Over 10,000 women got together in a little quiet village called Sukhtawa in Hoshangabad district of Madhya Pradesh last month. These women had gathered from gathered from different regions of the district and state, and were representing various SHGs. The agenda of the event was to discuss the improvement in the conditions of women and their group over the years. As those women stood together, I could see them — even though they came from different villages or SHGs and even spoke the same language but in different dialects — as a joint force, each understanding another’s existence and supporting one another.
I was participating in the event for two reasons. Firstly, to interview some women whose lives had been impacted by digital interventions and, secondly, to witness the meaning and strength of togetherness. As the event started at 11 am, sounds of drums and slogans permeated the quite atmosphere. You could hear them even from a couple of kilometres away. Women sloganeering, dancing, beating the drums and singing through the parade to the designated tented area — that was the celebratory scene in the area. As each woman walked through the tent, one lady at the entrance applied vermilion on her forehead. In fact, the lady had vermilion smudged all over her face because each woman reciprocated the gesture with vermilion.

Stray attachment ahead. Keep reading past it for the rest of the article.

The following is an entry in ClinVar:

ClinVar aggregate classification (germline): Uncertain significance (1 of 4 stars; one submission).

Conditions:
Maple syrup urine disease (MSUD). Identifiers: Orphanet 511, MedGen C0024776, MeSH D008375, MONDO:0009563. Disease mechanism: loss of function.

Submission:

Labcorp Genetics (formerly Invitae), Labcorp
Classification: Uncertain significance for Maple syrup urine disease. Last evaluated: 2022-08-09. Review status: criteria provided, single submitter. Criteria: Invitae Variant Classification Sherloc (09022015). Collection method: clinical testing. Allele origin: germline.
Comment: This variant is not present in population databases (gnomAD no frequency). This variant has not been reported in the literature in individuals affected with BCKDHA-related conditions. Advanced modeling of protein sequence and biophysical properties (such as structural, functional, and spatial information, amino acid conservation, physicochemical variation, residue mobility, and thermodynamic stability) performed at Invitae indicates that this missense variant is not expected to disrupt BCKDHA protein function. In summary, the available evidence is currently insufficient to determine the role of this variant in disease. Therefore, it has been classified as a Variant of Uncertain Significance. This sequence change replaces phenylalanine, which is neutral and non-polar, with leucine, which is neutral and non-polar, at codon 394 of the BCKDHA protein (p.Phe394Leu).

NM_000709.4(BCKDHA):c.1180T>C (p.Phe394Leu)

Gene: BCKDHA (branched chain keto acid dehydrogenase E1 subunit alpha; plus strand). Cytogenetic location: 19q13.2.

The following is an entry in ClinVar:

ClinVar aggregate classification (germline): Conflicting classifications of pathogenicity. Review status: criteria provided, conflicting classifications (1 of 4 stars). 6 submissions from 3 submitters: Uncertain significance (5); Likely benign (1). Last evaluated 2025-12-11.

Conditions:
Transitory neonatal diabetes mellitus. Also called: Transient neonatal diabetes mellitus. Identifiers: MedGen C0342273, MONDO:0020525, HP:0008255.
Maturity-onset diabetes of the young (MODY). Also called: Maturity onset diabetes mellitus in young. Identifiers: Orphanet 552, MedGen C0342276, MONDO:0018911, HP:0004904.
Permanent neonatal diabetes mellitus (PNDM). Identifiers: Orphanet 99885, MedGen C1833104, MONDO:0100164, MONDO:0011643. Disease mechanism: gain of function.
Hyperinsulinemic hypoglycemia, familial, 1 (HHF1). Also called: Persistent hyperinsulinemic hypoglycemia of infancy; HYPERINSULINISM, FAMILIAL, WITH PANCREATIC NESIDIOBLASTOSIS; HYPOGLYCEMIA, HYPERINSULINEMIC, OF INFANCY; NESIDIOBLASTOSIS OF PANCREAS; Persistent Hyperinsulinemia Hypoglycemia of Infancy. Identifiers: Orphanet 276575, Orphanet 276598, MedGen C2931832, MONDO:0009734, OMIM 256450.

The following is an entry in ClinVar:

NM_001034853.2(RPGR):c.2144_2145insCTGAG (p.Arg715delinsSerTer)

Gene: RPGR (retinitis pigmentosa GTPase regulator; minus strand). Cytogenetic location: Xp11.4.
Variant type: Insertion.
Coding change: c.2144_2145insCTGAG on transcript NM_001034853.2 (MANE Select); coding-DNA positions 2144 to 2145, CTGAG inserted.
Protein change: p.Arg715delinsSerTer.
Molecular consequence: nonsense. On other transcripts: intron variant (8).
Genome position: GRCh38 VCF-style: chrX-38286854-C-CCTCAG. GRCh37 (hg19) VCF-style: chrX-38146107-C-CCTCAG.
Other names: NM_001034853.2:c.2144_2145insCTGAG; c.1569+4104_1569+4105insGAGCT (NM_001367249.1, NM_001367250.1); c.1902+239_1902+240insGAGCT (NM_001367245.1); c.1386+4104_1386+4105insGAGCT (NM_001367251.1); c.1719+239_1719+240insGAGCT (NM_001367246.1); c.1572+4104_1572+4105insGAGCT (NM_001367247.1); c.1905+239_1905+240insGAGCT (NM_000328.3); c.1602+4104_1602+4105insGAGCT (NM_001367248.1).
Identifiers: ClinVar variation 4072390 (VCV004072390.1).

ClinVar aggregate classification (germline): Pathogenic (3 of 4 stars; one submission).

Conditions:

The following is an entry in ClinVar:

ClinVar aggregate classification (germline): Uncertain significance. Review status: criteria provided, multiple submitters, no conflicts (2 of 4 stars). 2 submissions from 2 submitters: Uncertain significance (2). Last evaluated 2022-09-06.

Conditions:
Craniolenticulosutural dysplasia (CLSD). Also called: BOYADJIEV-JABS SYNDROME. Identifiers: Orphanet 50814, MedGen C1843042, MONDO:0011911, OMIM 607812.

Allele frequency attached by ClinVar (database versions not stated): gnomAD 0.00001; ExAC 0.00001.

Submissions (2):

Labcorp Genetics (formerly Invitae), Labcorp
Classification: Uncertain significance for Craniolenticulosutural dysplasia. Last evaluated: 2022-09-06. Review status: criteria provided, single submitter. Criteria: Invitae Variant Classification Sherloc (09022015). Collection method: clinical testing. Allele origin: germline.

As the group of women entered the tent, they found their spots and prepared for the day. The infiltrating colours of their traditional attires accompanied the heat, passion and energy that blast through their activities throughout the day. As the temperature rose in the afternoon, women’s energy visibly increased in their speeches, chanting and sloganeering.
The role of men under this tent was restricted. They had a small area designated for them where they sat and listened intently to the flourishing force of women.
Suddenly, the conjoining energy hit a new high when the sound of a howling helicopter began to overshadow the chanting below.
“He is here!” the girl, in the middle of my interview of her, shouts, literally jumping off her seat to get a glimpse of Chief Minister Shivraj Singh Chouhan, putting our discussion on indefinite hold. In the back of her jean pocket, she had a little note, prepared for him.
The event lasted the entire day and even through the night. Everyone had come prepared with some sleeping utilities — bedsheets or dari or newspapers — which they laid on the ground, under the dim green light, and relaxed towards the end of a zealous day.
At 12 am, a group of women began to discuss women’s land ownership right on the stage; at 1 am, a play was performed to show the emerging influence of technology; then a group of trainers from DEF’s CIRC team composed and sang a song about the impact of digital technology.
However, the night did not end at that. Events and discussions continued throughout the night and until dawn. In fact, they had to stay. They were scared that tigers around the vicinity may attack women on their way home (many of the women who had come live in villages with no access to main roads). I left as the temperature began to drop. Some women slept soundly next to other women; for warmth and the notion of togetherness. As speeches and discussion continued and dimming green lingered, some never slept.
About the author: Graphic designer Cathy Pin-Chun Chen is a Taiwanese-Canadian national who interned with Digital Empowerment Foundation a few years ago and then returned to India to work with the organisation. Without knowing their local language, Cathy experiences listening and interacting emphatically in rural and remote parts of India.